Another month has passed, and it is once again time to post my annotated graph of NOAA’s monthly update of its graph that tracks the number of sunspots on the Sun’s Earth-facing hemisphere. The new graph is posted below, with several additional details to provide some larger context.
Last month we saw a drastic drop in August of sunspot activity, suggesting that the next maximum might possibly have been reached, though many months earlier than predicted. This month’s graph below, which shows an increase in activity in September but still well below the highs seen in June and July, strengthens that conclusion.
The graph above has been modified to show the predictions of the solar science community for the previous solar maximum. The green curves show the community’s two original predictions from April 2007 for the previous maximum, with half the scientists predicting a very strong maximum and half predicting a weak one. The blue curve is their revised May 2009 prediction. The red curve is the new prediction, first posted by NOAA in April 2020.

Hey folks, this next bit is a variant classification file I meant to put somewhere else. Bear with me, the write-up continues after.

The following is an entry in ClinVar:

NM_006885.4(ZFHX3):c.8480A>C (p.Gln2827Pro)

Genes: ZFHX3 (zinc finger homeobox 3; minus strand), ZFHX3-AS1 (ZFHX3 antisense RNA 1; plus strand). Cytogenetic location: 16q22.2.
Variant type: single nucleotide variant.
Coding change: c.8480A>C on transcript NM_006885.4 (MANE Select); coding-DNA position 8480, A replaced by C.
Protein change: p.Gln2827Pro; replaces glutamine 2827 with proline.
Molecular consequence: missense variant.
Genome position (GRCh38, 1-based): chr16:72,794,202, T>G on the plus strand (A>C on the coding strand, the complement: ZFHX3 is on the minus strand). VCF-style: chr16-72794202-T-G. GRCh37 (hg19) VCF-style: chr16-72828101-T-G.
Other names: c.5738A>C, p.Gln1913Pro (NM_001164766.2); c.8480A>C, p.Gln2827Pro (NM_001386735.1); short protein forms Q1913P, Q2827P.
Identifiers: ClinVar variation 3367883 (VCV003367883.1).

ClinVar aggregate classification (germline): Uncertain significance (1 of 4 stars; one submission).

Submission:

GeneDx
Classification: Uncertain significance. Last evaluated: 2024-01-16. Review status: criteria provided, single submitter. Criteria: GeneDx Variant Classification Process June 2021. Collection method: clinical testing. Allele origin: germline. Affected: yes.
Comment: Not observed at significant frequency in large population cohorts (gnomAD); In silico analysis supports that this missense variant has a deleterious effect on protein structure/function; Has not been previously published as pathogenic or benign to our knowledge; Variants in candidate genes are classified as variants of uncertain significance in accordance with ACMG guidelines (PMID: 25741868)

The increase in sunspots in September was relatively small, and kept the count well below previous months. Still, the count continues to well exceed the prediction, as indicated by the red line, as well as that prediction’s margin of error, as indicated by the gray curve.
Last month I said this:
The steep drop in activity in August … suggests that we might possibly have reached solar maximum, and will now see several years of up and down fluctuations (as happened during the past maximum), but no great increase matching the past high maximums from the 20th century.
The small rise in September suggests this conclusion could be correct, and that we have reached solar maximum which will continue for the next few years as a period of monthly rises and falls while generally maintaining a steady plateau.
Or not. It is dangerous to put any faith in any prediction relating to this sunspot cycle. The Sun does what the Sun wants to do, and since we don’t understand why it does it, predicting what it will do next is usually a mostly fruitless effort.
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